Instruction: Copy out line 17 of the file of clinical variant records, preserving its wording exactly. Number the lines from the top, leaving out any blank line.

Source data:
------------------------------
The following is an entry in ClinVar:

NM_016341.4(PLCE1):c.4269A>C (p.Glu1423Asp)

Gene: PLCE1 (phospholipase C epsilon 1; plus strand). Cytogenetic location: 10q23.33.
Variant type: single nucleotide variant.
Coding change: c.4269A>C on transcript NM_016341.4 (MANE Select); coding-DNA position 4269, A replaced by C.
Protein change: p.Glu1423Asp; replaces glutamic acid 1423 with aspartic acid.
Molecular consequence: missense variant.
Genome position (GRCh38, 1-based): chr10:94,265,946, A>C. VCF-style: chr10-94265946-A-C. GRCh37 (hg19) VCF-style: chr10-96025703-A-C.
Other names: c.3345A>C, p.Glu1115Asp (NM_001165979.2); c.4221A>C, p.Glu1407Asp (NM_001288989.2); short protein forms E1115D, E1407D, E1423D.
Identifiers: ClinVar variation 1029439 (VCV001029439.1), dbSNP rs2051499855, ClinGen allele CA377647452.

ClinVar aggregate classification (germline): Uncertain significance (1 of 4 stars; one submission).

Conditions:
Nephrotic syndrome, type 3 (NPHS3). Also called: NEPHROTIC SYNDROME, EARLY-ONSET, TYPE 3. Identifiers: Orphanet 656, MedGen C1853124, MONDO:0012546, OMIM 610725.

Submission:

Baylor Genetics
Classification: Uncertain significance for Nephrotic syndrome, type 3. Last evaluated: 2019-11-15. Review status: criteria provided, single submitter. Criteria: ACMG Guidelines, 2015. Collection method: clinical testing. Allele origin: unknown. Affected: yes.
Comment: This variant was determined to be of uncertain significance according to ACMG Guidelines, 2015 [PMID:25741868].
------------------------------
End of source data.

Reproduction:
Comment: This variant was determined to be of uncertain significance according to ACMG Guidelines, 2015 [PMID:25741868].